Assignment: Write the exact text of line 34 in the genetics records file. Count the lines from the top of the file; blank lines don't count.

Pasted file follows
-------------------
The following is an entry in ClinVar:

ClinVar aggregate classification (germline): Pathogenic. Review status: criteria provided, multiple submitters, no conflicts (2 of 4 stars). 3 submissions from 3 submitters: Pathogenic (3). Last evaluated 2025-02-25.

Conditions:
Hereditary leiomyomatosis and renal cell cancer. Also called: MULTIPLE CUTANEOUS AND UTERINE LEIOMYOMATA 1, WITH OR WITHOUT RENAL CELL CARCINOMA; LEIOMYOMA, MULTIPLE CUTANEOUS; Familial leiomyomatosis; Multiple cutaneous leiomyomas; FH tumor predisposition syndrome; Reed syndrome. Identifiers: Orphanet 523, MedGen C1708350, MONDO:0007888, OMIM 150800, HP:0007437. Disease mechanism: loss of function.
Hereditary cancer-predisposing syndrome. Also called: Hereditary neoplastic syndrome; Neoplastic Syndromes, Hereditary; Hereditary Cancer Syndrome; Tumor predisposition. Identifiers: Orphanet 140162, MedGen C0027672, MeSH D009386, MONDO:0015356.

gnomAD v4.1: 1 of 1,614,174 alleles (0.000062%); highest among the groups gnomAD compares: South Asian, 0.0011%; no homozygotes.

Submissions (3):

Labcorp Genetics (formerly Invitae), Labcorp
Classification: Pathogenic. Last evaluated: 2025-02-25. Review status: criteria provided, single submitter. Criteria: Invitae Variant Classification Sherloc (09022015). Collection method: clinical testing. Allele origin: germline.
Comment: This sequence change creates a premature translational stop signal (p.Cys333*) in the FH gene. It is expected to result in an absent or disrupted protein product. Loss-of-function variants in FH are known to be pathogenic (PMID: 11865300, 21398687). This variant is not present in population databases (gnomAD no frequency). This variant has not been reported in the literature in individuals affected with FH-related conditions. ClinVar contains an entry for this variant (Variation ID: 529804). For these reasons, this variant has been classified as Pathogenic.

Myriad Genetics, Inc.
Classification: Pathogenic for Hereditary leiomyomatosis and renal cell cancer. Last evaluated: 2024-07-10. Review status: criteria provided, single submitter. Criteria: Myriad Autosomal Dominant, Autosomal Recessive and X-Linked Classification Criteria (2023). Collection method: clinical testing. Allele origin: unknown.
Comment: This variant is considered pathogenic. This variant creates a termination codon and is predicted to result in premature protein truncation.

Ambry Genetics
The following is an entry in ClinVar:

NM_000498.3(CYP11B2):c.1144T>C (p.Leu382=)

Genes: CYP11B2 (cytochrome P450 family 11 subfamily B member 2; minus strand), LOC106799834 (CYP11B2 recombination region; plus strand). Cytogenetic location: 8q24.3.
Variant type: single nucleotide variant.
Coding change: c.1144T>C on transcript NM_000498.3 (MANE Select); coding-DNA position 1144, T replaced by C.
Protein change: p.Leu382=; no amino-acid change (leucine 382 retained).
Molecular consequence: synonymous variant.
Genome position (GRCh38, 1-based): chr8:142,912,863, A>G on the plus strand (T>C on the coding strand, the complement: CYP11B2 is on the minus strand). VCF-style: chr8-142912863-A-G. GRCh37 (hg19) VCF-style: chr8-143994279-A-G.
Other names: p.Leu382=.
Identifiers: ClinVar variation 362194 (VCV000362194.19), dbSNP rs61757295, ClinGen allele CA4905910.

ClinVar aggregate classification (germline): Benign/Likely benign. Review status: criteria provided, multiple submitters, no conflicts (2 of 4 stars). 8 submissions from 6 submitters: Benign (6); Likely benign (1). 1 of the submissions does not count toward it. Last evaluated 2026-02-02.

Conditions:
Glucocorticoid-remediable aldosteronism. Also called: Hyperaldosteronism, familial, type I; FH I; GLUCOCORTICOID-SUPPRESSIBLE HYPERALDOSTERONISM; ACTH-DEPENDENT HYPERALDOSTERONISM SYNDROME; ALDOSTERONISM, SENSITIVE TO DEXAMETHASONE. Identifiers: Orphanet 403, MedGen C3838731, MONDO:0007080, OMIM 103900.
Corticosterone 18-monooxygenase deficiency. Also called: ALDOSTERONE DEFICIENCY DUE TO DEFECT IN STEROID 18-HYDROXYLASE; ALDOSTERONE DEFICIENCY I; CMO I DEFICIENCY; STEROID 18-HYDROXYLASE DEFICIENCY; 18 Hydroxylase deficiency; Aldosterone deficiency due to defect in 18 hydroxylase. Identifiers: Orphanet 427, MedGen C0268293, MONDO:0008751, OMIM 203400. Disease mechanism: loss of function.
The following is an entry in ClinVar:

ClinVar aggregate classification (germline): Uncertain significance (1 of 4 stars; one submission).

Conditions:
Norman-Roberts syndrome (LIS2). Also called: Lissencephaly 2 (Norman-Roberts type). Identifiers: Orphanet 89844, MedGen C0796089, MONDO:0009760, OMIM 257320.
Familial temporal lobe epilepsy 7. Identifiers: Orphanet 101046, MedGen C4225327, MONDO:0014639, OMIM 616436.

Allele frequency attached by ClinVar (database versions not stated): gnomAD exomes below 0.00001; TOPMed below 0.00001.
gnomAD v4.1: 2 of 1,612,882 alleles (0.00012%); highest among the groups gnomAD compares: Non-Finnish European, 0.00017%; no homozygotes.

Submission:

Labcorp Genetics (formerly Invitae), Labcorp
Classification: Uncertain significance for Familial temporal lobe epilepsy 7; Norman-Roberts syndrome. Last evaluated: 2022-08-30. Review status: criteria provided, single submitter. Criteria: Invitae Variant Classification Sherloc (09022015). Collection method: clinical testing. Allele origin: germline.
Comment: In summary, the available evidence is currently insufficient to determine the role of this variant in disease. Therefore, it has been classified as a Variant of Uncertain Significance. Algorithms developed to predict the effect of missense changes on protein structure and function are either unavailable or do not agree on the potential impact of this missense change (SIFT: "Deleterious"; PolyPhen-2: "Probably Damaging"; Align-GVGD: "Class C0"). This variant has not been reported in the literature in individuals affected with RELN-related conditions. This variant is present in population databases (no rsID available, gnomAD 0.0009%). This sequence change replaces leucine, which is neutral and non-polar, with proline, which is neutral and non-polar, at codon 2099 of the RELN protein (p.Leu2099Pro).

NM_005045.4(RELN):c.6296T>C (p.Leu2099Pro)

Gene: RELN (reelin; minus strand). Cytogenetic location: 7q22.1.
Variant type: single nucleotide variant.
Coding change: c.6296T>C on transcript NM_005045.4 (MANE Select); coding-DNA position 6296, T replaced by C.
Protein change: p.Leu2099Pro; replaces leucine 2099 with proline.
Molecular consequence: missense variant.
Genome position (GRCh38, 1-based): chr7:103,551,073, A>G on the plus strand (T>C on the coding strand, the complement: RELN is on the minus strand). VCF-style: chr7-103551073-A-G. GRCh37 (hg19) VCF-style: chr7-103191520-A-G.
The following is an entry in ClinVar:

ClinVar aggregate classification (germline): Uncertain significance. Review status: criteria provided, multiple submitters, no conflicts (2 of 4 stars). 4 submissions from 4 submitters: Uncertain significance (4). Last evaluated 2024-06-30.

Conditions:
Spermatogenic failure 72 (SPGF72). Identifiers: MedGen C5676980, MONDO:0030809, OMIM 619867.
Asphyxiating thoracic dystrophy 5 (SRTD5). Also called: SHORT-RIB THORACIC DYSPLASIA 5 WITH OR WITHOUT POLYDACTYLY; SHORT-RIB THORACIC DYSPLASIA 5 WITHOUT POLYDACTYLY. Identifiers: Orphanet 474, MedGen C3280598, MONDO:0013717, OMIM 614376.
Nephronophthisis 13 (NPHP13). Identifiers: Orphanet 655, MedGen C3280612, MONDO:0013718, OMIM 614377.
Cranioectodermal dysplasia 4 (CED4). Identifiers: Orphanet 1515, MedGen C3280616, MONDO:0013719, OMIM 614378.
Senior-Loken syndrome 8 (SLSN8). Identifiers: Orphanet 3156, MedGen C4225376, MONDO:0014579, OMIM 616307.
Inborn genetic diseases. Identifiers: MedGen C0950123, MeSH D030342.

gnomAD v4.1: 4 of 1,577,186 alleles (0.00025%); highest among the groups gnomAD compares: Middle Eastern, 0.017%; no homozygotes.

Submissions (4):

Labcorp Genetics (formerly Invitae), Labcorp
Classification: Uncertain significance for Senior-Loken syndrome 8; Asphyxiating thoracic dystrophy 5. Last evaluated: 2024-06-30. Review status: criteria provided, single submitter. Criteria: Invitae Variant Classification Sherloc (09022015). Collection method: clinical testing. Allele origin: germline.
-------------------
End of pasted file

Allele frequency attached by ClinVar (database versions not stated): gnomAD exomes below 0.00001; TOPMed below 0.00001.